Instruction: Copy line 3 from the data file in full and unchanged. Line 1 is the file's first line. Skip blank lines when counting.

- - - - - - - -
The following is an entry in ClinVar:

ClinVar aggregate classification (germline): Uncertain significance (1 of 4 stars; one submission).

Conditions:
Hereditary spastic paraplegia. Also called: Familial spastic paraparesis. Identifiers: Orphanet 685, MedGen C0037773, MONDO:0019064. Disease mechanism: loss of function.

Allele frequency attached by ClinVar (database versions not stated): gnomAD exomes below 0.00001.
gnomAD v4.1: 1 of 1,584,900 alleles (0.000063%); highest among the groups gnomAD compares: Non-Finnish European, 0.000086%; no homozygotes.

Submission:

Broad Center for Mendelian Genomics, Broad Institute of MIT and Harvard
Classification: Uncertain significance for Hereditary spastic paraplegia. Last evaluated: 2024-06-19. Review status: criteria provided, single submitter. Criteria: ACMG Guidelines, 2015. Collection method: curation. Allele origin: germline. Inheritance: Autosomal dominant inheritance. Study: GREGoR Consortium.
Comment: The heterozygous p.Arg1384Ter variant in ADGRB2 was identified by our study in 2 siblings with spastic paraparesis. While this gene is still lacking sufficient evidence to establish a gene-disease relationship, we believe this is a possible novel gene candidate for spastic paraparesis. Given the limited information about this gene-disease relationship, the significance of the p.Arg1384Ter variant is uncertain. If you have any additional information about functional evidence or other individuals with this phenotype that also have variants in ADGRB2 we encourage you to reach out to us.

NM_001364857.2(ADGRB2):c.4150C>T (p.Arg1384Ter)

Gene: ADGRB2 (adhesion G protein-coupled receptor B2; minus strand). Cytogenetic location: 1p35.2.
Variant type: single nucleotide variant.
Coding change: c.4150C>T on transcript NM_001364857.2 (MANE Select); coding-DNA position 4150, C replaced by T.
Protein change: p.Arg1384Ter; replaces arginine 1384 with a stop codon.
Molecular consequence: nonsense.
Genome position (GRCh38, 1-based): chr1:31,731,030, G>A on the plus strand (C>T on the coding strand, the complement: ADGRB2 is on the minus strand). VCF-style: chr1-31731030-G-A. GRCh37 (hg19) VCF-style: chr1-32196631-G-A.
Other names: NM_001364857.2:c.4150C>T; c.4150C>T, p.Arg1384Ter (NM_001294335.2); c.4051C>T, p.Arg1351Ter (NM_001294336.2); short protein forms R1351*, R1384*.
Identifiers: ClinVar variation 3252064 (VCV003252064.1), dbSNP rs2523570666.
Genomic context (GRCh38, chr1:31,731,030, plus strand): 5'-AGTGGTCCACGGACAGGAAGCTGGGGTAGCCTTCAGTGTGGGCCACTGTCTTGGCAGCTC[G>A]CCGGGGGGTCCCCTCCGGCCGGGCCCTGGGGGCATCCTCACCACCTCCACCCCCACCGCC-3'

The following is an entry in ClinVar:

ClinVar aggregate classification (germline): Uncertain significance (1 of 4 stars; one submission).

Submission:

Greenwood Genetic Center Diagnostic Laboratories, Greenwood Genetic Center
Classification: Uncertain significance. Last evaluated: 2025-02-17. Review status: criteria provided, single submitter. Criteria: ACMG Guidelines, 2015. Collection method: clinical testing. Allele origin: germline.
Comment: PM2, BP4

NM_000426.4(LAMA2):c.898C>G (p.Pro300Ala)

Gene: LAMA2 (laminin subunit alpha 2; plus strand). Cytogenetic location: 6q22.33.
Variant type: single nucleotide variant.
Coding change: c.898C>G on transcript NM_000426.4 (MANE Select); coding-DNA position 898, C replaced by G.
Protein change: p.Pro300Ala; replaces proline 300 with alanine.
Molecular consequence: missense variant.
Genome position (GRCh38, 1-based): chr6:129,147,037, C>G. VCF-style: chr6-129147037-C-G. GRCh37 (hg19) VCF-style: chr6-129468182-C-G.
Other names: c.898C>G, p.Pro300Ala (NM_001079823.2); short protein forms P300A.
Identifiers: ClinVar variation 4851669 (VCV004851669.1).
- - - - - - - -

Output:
Conditions: